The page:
Why did African cities grow wealthy and powerful?
There are three key regions of Africa that grew to have great wealth and power in Africa. In the northeast, Egypt grew to dominance. In the west, three kingdoms: Ghana, Mali, and Songhai were three prosperous kingdoms. On the eastern coast of Africa, Swahili city-states became centers of wealth and influence. All three regions leveraged their natural resources to create prestigious trading kingdoms that were among the wealthiest nations in the world at the time.
The Egyptians used geography to their advantage. Isolated by desert on all sides, the Egyptians did not need to focus on defense and military expenditures. As a result, it was able to utilize the Nile River, and rich deposits of soil from the floods to create massive surpluses of agricultural goods. The pharaohs would establish trade ties with countries as close as Kush to the south and as distant as Mesopotamia in present day Iraq. Egypt’s wealth and economic advantage was a result of its prolific ability to utilize the Nile flood plain to become the breadbasket of the world.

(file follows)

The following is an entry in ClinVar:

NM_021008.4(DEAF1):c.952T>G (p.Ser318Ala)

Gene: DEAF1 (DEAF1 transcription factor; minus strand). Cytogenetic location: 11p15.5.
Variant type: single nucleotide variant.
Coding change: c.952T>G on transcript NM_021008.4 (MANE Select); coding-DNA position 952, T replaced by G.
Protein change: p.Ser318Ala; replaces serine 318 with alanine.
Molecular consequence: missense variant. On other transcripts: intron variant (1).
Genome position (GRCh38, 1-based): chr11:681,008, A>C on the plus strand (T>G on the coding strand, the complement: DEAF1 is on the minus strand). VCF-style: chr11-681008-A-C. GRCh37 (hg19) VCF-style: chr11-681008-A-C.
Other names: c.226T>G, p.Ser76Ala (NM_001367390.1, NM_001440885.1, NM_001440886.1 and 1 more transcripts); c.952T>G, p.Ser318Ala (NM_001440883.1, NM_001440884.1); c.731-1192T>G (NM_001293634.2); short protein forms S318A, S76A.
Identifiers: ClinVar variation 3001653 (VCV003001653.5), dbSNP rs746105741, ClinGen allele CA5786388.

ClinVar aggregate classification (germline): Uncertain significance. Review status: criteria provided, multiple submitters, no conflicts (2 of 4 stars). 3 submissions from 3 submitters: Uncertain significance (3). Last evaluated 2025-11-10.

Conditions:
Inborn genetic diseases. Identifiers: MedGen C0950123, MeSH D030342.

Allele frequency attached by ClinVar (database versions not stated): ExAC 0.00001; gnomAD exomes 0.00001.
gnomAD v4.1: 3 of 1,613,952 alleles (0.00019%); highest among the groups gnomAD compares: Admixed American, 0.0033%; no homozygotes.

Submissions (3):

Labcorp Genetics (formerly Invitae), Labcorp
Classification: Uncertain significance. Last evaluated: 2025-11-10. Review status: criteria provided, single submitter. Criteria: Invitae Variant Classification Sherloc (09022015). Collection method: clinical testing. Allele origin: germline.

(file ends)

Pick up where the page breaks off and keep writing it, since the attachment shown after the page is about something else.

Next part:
In Western Africa, three kingdoms became wealthy beyond belief by controlling important stops along the trans-Saharan trade routes. The major commodities exchanged in this lucrative network were gold and salt. The kingdoms of Ghana, Mali, and Songhai mined an abundance of gold, which was in high demand in North Africa and the southern Mediterranean coast of Europe. The reason for the demand in gold in those areas was for the production of coinage systems. The importance of salt in West Africa, where it was used to preserve and season food allowed for a profitable trade system. The famous ruler of Mali, Mansa Musa was said to have traveled to Egypt with a ton of gold. When he gave away the gold as gifts, the price of the metal plummeted in the region. This is one example of the abundance of gold found in this area of Africa.
On the coast of east Africa, Bantu-speaking Africans and Arab settlers combined to create cities of wealth--again through trade. The Swahili city-states supplied and connected African raw materials to the rest of the Indian Ocean world. The Swahili had an extensive trade network, which included north Africa to Egypt, Oman on the Arabian Peninsula, Shiraz in Persia, and extended east to India and China. The establishment of trading cities in this region led to great wealth and power along the eastern coast of Africa.